To try to break the impasse, the Sunnyvale Employees Association and the City of Sunnyvale asked Barry Winograd, an arbitrator and mediator, to be a neutral fact finder to offer his opinion on the 11 issues dividing the employees and the City.

On April 24, 2017, Mr. Winograd released the Factfinding Report to the public. The Factfinding Report sided with the City of Sunnyvale on 7 points. The report sided with the Sunnyvale Employees Association on 4 points.

The four points that the report sides with the Sunnyvale Employees Association are enacting a 14% raise in wages; paying retroactive compensation; maintaining overtime pay eligibility for employees in exempt classifications; and maintaining the status quo for out-of-class pay.

Here is an excerpt of the report:

SEA proposes a net 14.0 percent wage increase. It seeks 2.0 percent as of July 2015; 2.0 percent as of July 2016; 5.5 percent as of the first full pay period after MOU notificaion; 4.0 percent as of July 2018; and, 3.5 percent as of the first full pay period of January 2019. From these increases, SEA proposes a precudtion of 1.0 percent of the City’s EPMC as of the first full pay period in July of 2017, 2018 and 2019, with the last reduction effective at the outset of the term of the next MOU.

The City proposes a net 10.0 percent wage increase. It offers 5.5 percent the first full pay period following City Council approval; 3.0 percent effective the first full pay period of July 2017, or the first full pay period following City Council approval; and, 1.5 percent effective the first full pay period of July 2018, or the first full pay period following City Council approval. Embedded in the increases and the net result proposed by the City is its continued payment of a 4.0 percent EPMC.

The City does not dispute that it has an ability to pay a wage increase, and indeed offered one that appears reasonable. Most significant, the City points to potential funding problems for employee pensions related to increased contribution costs and a change in the discount rate for the pension system, matters beyond the City’s direct control. Other factors cited by the City also support its wage proposal, including its attempt to close the pay gap with nearby communities, the roughly comparable outcome of the City’s labor agreement with the management association which also continues the EPMC, and figures showing the desirability of a job in Sunnyvale.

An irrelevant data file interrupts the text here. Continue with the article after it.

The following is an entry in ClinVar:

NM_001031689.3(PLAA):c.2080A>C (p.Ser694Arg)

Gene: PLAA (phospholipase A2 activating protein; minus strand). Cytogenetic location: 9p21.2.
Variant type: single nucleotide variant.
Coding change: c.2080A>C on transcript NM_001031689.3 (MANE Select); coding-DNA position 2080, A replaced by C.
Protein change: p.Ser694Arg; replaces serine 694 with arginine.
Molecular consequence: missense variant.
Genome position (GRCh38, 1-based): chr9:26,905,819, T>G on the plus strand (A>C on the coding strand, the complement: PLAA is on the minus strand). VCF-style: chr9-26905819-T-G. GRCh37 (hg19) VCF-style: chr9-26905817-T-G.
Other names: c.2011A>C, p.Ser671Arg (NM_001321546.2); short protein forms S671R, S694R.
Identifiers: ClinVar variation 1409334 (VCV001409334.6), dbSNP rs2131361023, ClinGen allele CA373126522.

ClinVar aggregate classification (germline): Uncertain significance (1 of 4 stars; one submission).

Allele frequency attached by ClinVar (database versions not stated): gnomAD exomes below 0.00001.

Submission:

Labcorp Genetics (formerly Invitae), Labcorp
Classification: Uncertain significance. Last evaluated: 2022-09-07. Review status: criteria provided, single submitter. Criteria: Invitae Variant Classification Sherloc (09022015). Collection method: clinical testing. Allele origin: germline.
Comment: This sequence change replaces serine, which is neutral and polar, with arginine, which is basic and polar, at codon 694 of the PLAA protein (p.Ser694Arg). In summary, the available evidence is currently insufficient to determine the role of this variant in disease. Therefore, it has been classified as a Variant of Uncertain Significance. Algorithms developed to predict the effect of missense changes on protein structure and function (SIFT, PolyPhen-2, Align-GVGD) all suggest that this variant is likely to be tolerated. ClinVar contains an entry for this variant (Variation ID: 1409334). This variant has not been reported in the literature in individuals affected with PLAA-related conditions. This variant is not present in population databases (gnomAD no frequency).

As a contrary perspective, substantial evidence was offered by the Association supporting its proposal. The record shows a historic flattening of bargaining unit wages due to the minimal improvement in net pay of the past several years. The city argues that this past history is irrelevant under the statue, but this objection is misplaced as history is a traditional factor in analyzing employee compensation. Stated simply, employee paychecks are not static as they reflect a continuum, which in this case, included significant wage deferrals. Further, ending fund balances consistently have exceeded budgeted projections, employees have trailed in comparison to cumulative increases in other municipalities, especially those closest to Sunnyvale, and the unit lags behind consumer price indices in the San Francisco Bay Area over a several year period.

If the facts summarized in the preceding passages were the only features of this dispute at issue, it could be argued, notwithstanding the detailed contentions of the parties and the accompanying panel opinions, that the parties are in equipoise, with balanced interests. However, two other aspects of this proceeding justify a compensation recommendation favoring the Association.